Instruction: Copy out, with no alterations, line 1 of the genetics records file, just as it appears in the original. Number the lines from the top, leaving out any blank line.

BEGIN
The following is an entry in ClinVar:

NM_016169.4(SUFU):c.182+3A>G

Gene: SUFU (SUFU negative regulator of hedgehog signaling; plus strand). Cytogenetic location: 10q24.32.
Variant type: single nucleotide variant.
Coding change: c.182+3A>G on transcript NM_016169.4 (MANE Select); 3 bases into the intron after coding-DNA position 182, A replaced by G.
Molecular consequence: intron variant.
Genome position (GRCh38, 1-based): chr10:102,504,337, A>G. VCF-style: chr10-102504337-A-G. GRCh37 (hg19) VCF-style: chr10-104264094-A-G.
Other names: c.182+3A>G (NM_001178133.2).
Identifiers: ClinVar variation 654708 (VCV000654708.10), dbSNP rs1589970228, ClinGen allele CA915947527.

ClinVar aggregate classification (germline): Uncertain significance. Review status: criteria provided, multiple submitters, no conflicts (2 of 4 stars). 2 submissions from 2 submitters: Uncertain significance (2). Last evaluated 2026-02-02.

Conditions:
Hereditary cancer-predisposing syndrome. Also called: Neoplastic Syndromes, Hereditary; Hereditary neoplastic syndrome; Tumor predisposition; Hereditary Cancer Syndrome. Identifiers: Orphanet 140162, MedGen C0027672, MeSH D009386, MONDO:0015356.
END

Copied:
The following is an entry in ClinVar: